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The U.S. Constitution guarantees everyone accused of a crime the right to an attorney, even if they can't afford it; sometimes, though, that doesn't happen. The ACLU has sued 15 states over inadequate public defense. Oregon could face a lawsuit next, Conrad Wilson of Oregon Public Broadcasting reports.
CONRAD WILSON, BYLINE: Multnomah County Circuit Court Judge Kathleen Dailey is taking the bench in her seventh-floor courtroom in downtown Portland.
KATHLEEN DAILEY: All right, thank you. So good morning, everyone.
WILSON: This is treatment court - a program for nonviolent offenders with drug-related arrests. Many defendants are meeting their attorneys for the first time.
DAILEY: Just make sure you talk with your lawyer. There's only a couple of lawyers helping all of you, so they can only do one case at a time. So this process does take patience.
WILSON: Several dozen defendants who are out of custody sit in rows of benches along the back, waiting their turn.
DAILEY: ...In the courtroom again...
WILSON: Sheriff's deputies bring in a half-dozen men. They're chained together, wearing blue jail scrubs.
KACY JONES: He's going to be residing in Albany, your honor.
WILSON: Kacy Jones is an attorney for Metropolitan Public Defenders. The nonprofit provides legal services in the Portland metro area. She has 200 clients.
JONES: The people I'm representing are typically deep in their addiction, usually houseless.
WILSON: Jones says she spends most of her week calling people, without much success, to make sure they show up to court.
JONES: As it is, my main goal is quickly assessing the cases so I know loosely what we're working with and then trying to contact people.
WILSON: That leaves little time for legal work. Earlier this year, a report from the nonpartisan Sixth Amendment Center outlined major issues with Oregon's public defense system, showing, in essence, the state was violating the U.S. Constitution. Oregon, like other states, has underfunded and overworked public defenders. David Carroll is the executive director of the Sixth Amendment Center.
DAVID CARROLL: When we got looking at how these contracts actually function, we really found some big problems.
WILSON: Among the problems, Carroll says, is that the state pays a flat fee per case, no matter how complex, which essentially puts the financial interests of public defenders in conflict with the legal interests of their clients. In February, the state accepted that critique from the Sixth Amendment Center. Starting next year, Oregon will do away with flat-fee contracting. A bill working its way through the legislature would go even further, codifying the changes in law. Over the course of several years, the state would essentially hire more than 900 public defenders and support staff.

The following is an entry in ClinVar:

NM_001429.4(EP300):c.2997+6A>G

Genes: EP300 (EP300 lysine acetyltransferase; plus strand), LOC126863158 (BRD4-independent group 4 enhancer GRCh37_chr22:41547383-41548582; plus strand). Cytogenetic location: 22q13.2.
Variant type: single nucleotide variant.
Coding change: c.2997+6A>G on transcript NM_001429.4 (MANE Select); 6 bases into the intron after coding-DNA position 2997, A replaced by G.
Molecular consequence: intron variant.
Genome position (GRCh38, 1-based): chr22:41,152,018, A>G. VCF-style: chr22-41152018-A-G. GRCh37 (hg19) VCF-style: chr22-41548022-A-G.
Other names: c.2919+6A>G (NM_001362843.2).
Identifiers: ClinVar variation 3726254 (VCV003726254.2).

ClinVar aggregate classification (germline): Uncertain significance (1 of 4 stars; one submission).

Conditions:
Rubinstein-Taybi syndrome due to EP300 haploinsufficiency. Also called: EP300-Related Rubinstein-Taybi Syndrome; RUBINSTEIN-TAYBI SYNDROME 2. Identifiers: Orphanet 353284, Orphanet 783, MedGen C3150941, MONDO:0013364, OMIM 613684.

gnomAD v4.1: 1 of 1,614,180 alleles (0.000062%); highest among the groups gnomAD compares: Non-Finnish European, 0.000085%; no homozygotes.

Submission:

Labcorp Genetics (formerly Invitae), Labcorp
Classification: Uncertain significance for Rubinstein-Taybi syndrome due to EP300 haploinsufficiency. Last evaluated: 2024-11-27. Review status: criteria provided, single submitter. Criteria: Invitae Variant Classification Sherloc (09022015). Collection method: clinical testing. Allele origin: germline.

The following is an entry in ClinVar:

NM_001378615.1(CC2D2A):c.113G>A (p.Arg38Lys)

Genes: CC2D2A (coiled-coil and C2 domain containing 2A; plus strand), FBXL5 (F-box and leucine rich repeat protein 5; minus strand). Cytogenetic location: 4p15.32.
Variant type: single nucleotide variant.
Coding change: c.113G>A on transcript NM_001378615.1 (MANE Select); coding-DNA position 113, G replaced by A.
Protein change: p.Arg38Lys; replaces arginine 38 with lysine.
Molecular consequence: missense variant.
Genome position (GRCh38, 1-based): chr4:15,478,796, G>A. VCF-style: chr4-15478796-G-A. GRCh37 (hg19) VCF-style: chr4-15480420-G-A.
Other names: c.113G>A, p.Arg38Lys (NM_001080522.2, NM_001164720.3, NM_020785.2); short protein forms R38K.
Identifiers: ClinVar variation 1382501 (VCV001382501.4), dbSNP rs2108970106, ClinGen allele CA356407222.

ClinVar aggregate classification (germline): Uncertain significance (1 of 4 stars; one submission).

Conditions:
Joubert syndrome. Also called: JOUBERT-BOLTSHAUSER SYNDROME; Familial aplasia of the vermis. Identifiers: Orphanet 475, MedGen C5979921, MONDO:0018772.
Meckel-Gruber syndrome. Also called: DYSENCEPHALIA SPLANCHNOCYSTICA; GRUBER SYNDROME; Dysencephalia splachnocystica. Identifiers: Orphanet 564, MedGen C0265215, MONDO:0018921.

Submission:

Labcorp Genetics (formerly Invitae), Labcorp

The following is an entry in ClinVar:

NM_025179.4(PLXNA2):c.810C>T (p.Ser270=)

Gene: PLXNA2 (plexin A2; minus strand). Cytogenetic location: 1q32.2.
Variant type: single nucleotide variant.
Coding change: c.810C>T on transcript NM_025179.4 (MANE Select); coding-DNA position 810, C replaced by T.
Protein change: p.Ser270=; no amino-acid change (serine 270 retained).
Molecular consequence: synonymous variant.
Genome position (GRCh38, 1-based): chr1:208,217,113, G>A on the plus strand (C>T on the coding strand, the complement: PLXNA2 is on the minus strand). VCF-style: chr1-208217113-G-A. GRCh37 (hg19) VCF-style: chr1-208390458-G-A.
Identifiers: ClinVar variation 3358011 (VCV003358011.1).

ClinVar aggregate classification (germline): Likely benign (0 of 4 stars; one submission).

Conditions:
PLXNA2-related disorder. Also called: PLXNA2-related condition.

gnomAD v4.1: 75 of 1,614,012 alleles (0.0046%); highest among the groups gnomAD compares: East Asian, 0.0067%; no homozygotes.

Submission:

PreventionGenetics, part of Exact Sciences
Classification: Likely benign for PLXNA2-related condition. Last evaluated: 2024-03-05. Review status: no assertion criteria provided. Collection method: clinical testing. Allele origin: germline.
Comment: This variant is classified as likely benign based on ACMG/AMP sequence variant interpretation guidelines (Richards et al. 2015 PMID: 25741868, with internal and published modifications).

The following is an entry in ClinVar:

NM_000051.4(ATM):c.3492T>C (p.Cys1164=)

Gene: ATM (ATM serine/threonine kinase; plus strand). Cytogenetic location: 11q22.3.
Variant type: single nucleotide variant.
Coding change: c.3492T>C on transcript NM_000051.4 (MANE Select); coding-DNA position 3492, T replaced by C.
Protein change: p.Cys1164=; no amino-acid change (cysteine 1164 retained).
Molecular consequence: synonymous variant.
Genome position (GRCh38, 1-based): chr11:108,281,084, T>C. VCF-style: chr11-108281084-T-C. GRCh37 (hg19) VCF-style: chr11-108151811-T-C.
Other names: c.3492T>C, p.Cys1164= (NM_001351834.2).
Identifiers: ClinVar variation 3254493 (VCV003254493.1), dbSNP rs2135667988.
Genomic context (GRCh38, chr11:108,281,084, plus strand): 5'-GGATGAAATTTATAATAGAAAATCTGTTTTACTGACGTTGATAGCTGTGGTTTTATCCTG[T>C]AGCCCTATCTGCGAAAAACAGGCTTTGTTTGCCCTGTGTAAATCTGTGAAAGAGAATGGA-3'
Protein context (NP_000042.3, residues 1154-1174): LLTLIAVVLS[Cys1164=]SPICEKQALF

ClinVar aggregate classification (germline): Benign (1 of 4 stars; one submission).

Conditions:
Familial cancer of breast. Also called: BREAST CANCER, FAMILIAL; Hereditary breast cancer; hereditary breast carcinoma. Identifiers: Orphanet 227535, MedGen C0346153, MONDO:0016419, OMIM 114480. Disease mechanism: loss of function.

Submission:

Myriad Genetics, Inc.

LANE BORG: We've had this system over 30 years where we've built in intentional opaqueness. We don't know what is out there.
WILSON: Lane Borg runs the state's Office of Public Defense Services. He says anybody who really examines the system would have concerns.
BORG: They would not be comfortable with the compromises people have had to make in order to make an unsustainable system sustainable.
WILSON: Borg's asking Oregon lawmakers for $50 million for the next two years. That money would only begin to fix the problem, and given all the pressure on the budget, lawmakers say they may not be willing to even fund that.
CARL MACPHERSON: And I'm concerned.
WILSON: Carl Macpherson is the executive director of Metropolitan Public Defenders. He points out his clients are among society's most depressed and marginalized and that the state has record revenues.
MACPHERSON: We truly do not have equal access to justice in this country. We have two justice systems - one for the wealthy and the privileged and one for those who are not.
WILSON: The ACLU says they're watching the Oregon Legislature closely and haven't ruled out the possibility of a lawsuit if it believes the state isn't putting enough money behind the plan.
For NPR News, I'm Conrad Wilson in Portland.
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